Challenge for Change: Activist Documentary at the National Film Board of Canada

Thomas Waugh, Michael Brendan Baker and Ezra Winton (eds),
Challenge for Change: Activist Documentary at the National Film Board of Canada.
McGill-Queen’s University Press, 2010
ISBN 9780773536630
CA$34.95 (pb)
(Review copy supplied by McGill-Queen’s University Press)

One indication of the inordinate influence the National Film Board of Canada has had on documentary film is the number of units or programs within the organization that achieved some notoriety of their own. Unit B, one of several production units at the NFB during the 1950s and early 1960s, was known for its finely wrought, usually cheery, sometimes slyly ironic films about Canadian life. Studio D, established in the 1970s was the first and became the world’s most notorious and influential government-sponsored women’s filmmaking operation. The NFB’s French Production Branch urged Quebec independence and developed an aesthetic distinct from that of English Production.

For many the most intriguing distinct program in the NFB was Challenge for Change (called Challenge for Change/Société nouvelle when a French component was added to it), which was initiated in 1967 and lasted until 1980. Thirty years defunct, CFC is still remembered, celebrated, and puzzled over. Collectively, the thirty-eight pieces anthologized in Challenge for Change: Activist Documentary at the National Film Board of Canada engage in all three responses to CFC.

At the time of its inception, Challenge for Change – horrible, civics-text of a title – was unique in aim and provenance. It was established by the Film Board in collaboration with the NFB’s government masters for the purpose of conveying the needs of Canada’s poor to the wider public and to specific government agencies with the implied aim of alleviating poverty.  Although some of the officials supporting the program may have been naïve about the venture, most of them probably understood or at least vaguely sensed that the program would generate films critical of the government. Imagine: a government deciding to fund public criticisms of itself.

CFC’s quest was idealistic, some might say quixotic. Filmmakers deliberately subordinated their artistic and professional ambitions to the needs of the communities with which they worked. The idea was to use films to express what was on their subjects’ minds, not what the filmmaker thought. The highest-profile filmmaker to renounce his artistic ambitions in order to help a community express itself was Colin Low, of Unit B fame, who, after key roles in making Corral (1954), City of Gold (1957), Universe (1960) and Expo 67’s Labyrinth, produced the multi-film Fogo Island series (1967) in which members of a declining fishing community discuss their problems and try to forge solutions. Low is represented in the anthology by his wonderfully unaffected essay “Grierson and Challenge for Change” and is mentioned frequently in other entries.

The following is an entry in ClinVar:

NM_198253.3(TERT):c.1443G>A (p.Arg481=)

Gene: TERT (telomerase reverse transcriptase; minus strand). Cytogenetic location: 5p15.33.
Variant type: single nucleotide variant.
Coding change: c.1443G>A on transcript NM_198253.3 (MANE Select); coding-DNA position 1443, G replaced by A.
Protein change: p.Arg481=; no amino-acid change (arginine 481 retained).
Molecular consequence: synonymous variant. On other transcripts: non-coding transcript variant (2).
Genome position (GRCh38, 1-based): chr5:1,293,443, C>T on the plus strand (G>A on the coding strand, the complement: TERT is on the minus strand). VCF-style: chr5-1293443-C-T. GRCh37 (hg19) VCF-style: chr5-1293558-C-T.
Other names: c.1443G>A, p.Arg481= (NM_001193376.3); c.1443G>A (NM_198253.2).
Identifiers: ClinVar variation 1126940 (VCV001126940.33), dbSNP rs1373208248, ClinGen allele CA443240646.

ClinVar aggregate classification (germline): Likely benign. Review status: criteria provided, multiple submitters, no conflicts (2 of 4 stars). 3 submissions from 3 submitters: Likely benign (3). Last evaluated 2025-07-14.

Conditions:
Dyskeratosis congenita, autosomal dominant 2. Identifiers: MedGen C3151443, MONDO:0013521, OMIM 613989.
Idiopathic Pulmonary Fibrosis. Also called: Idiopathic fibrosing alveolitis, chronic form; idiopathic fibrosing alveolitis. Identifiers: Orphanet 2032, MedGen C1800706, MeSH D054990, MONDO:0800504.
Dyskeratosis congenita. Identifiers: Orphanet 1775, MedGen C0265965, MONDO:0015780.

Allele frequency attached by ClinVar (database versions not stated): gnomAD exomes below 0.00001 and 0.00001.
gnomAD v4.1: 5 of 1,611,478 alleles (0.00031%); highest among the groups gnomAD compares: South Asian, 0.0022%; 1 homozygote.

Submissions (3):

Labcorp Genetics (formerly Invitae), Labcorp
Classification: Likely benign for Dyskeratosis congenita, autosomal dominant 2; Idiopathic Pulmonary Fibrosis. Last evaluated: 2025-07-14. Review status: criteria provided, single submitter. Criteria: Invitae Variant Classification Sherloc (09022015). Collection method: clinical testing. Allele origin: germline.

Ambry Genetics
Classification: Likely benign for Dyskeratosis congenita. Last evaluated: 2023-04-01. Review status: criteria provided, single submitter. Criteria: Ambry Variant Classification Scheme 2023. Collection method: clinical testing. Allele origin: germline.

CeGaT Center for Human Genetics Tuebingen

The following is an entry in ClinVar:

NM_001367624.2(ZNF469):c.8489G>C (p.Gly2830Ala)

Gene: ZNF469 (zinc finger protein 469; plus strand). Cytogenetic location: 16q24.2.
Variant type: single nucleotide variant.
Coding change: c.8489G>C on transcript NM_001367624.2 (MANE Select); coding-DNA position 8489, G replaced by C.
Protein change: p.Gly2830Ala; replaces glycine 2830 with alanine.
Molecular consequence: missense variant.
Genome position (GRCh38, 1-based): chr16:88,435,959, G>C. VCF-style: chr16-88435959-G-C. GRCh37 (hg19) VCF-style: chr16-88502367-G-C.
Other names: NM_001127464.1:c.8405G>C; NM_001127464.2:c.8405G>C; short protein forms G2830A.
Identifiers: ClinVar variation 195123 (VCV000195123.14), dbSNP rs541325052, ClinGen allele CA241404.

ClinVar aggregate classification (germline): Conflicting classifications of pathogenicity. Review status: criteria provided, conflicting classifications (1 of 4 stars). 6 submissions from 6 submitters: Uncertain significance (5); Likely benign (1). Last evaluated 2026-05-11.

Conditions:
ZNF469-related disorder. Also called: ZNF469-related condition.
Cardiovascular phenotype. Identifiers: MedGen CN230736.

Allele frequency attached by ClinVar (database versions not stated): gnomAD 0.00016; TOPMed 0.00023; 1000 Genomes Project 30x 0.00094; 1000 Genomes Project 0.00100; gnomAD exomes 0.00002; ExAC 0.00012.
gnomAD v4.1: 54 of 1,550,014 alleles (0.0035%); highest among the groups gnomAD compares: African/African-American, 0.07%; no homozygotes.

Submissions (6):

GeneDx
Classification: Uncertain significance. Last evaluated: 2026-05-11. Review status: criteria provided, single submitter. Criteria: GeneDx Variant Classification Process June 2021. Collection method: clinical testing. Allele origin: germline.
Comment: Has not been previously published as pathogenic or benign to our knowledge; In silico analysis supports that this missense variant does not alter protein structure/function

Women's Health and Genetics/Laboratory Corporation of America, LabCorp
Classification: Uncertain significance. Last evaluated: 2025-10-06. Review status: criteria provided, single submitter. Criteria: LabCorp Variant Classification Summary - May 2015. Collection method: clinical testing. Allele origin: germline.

Although art was not its aim, CFC yielded a few enduring films. The best were made by or with Canadian Aboriginals: The Ballad of Crowfoot (1968), You Are on Indian Land (1969), and Cree Hunters of Mistassini(1974). The anthology contains good pieces on the latter two. CFC made several films on Saul Alinsky, interesting less for their art, perhaps, but of renewed relevance because of their content.  One of the most refreshing pieces is a revisionist essay by Brenda Longfellow on The Things I Cannot Change (1967). This film, intended as a prototype for CFC films, was immediately vilified as exactly the kind of film CFC should not make. Instead of helping its impoverished subjects, it is alleged, the film led to their ridicule.  Longfellow’s essay treats the film fairly and does a good job of exposing the persistent rap against it as unexamined received opinion. That several other essays in the collection repeat, in passing, the received opinion about the film demonstrates the value of this fresh evaluation.

Although CFC’s fame lives on, a nagging question dogs it: was it effective? It’s a key question, since CFC films were to be justified not by their quality as documentary art but by their contribution to the alleviation of poverty.  Several essays address the problem of evaluation. Although none solves it, taken together they do a good job of covering most of the factors that make evaluation difficult, most of them related to the near-impossibility of finding a causal relationship between a film and some real-world positive change. Perhaps the final word on this topic is uttered in, of all places, the book’s preface, which is an interview with Naomi Klein of No Logo (1999) fame. “You know,” she reflects, “all film can do, all books can do, is start a discussion” (p. xx). By that standard, CFC did well; many discussions were started. But no one has been able to prove, conclusively, that the films had much effect beyond that.

Although grouped in themed sections, the essays are a congeries of independent, sometimes idiosyncratic pieces, some written decades ago, others commissioned for the anthology. The reader will not gain from the anthology an ordered history of CFC or a coherent interpretation of it.  That’s a book that remains to be written. Instead, the reader will encounter a wealth of views on a host of CFC projects, and likely will finish the book with an appreciation of the sheer number of projects CFC undertook and enduring questions these projects raised.

D.B. Jones,
Drexel University, USA.

Created on: Monday, 23 August 2010

About the Author

D.B. Jones

About the Author

D.B. Jones

D.B. Jones is Head of the Media Arts Department at Drexel University in Philadelphia. He taught at La Trobe University in the early 1970s, is the author of two books on the National Film Board of Canada, and has written and/or directed numerous films, among them the Australian experimental feature Yakkety yak (1974).View all posts by D.B. Jones →